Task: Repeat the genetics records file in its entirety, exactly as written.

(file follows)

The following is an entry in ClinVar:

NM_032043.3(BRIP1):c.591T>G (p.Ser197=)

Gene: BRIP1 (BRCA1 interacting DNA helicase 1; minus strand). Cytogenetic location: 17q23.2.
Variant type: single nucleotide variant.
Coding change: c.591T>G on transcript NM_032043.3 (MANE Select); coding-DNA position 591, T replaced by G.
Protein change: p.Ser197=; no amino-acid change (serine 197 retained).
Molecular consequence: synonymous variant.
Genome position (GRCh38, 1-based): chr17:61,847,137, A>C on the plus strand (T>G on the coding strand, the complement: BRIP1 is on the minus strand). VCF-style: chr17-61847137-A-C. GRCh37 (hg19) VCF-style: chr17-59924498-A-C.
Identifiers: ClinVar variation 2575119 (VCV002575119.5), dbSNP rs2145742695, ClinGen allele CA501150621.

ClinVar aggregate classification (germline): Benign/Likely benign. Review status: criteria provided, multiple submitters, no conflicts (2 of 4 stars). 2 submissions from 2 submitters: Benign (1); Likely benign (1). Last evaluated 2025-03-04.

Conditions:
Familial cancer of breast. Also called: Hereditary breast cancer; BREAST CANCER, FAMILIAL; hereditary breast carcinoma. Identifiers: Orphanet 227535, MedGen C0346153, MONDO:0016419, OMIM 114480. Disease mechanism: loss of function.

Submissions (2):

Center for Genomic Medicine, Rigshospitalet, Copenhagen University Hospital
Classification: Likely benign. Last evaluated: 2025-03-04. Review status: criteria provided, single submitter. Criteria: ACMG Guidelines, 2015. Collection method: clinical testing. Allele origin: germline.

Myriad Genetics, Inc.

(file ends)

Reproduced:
The following is an entry in ClinVar:

NM_032043.3(BRIP1):c.591T>G (p.Ser197=)

Gene: BRIP1 (BRCA1 interacting DNA helicase 1; minus strand). Cytogenetic location: 17q23.2.
Variant type: single nucleotide variant.
Coding change: c.591T>G on transcript NM_032043.3 (MANE Select); coding-DNA position 591, T replaced by G.
Protein change: p.Ser197=; no amino-acid change (serine 197 retained).
Molecular consequence: synonymous variant.
Genome position (GRCh38, 1-based): chr17:61,847,137, A>C on the plus strand (T>G on the coding strand, the complement: BRIP1 is on the minus strand). VCF-style: chr17-61847137-A-C. GRCh37 (hg19) VCF-style: chr17-59924498-A-C.
Identifiers: ClinVar variation 2575119 (VCV002575119.5), dbSNP rs2145742695, ClinGen allele CA501150621.

ClinVar aggregate classification (germline): Benign/Likely benign. Review status: criteria provided, multiple submitters, no conflicts (2 of 4 stars). 2 submissions from 2 submitters: Benign (1); Likely benign (1). Last evaluated 2025-03-04.

Conditions:
Familial cancer of breast. Also called: Hereditary breast cancer; BREAST CANCER, FAMILIAL; hereditary breast carcinoma. Identifiers: Orphanet 227535, MedGen C0346153, MONDO:0016419, OMIM 114480. Disease mechanism: loss of function.

Submissions (2):

Center for Genomic Medicine, Rigshospitalet, Copenhagen University Hospital
Classification: Likely benign. Last evaluated: 2025-03-04. Review status: criteria provided, single submitter. Criteria: ACMG Guidelines, 2015. Collection method: clinical testing. Allele origin: germline.

Myriad Genetics, Inc.